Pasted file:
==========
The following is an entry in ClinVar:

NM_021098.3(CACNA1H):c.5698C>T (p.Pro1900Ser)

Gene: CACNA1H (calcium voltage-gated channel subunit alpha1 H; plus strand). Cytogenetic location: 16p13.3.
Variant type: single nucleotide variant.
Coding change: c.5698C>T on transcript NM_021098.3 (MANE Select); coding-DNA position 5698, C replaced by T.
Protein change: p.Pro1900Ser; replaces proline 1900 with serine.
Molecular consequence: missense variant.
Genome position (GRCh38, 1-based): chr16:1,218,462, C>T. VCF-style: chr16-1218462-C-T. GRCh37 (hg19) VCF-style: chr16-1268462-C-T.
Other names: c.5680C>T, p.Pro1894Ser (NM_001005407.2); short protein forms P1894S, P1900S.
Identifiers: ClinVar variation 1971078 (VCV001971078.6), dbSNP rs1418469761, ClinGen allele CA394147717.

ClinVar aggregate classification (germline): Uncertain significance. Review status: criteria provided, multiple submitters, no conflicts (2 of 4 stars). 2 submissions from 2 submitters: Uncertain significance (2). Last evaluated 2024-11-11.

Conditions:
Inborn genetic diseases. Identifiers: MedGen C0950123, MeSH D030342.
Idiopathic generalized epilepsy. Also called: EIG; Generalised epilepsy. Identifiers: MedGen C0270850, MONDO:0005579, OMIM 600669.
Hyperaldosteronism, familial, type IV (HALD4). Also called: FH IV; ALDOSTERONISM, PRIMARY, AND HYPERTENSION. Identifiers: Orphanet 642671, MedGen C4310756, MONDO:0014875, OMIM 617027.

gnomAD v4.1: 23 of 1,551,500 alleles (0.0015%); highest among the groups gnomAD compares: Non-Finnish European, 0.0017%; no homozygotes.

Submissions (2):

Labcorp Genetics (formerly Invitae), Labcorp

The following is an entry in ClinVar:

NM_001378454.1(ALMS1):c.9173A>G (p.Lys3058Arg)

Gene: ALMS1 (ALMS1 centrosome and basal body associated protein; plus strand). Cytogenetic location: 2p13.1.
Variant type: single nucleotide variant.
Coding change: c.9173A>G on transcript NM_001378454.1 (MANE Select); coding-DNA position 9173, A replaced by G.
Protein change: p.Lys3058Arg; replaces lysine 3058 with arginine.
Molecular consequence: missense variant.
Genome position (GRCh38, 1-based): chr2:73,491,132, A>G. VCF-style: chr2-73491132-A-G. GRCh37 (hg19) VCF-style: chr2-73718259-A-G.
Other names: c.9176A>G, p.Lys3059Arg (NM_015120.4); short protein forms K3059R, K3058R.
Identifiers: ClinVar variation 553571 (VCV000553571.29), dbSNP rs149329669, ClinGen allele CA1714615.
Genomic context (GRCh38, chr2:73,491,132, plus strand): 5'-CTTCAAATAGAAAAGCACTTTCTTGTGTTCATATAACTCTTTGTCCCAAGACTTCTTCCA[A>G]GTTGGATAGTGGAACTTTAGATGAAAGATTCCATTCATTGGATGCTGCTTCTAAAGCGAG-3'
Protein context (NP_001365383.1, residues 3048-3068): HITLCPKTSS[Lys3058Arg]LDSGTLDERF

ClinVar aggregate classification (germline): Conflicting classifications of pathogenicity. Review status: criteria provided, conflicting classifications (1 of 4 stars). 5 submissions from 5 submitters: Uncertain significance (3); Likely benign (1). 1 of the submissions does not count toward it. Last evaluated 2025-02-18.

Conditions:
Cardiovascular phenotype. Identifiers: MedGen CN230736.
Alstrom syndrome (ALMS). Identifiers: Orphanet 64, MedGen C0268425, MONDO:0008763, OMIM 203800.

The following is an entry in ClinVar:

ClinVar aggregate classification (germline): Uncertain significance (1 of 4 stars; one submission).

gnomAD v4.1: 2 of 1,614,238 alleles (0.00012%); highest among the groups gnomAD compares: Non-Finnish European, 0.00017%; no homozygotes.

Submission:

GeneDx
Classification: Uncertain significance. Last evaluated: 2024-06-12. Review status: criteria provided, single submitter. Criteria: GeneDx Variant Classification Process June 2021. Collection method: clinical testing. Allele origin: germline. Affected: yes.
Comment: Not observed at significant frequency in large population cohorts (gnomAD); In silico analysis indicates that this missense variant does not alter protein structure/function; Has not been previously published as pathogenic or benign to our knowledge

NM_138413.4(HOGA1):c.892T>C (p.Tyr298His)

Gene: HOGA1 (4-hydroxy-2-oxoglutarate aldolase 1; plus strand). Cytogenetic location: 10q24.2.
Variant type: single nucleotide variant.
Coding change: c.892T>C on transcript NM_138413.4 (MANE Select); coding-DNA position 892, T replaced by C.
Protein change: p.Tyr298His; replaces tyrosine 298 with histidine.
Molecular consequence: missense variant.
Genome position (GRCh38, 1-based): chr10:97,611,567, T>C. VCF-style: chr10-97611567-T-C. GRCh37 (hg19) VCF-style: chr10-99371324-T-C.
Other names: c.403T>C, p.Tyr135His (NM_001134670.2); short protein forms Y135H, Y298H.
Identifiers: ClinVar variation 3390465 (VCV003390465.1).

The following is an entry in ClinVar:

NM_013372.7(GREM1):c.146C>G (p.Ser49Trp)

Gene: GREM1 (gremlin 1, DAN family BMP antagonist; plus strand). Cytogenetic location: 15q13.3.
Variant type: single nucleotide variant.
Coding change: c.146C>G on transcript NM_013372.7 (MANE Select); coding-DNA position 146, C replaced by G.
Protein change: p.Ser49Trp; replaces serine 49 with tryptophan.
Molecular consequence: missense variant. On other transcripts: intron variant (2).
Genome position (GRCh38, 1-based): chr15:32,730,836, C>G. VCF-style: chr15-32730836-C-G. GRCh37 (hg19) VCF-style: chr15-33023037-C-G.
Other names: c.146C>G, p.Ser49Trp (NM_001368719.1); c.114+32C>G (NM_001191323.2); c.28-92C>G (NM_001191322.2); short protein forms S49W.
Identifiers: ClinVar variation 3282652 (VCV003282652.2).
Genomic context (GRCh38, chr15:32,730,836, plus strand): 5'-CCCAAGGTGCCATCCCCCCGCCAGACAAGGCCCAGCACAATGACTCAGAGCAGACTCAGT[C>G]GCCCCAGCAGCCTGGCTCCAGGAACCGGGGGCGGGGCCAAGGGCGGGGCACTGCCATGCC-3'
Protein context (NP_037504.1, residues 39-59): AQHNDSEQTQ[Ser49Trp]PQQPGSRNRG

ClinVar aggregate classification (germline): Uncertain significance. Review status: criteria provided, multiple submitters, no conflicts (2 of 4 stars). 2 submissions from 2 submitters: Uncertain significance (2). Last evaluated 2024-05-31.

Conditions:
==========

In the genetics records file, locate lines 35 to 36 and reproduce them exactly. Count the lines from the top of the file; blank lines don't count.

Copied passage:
The following is an entry in ClinVar:

ClinVar aggregate classification (germline): Uncertain significance (1 of 4 stars; one submission).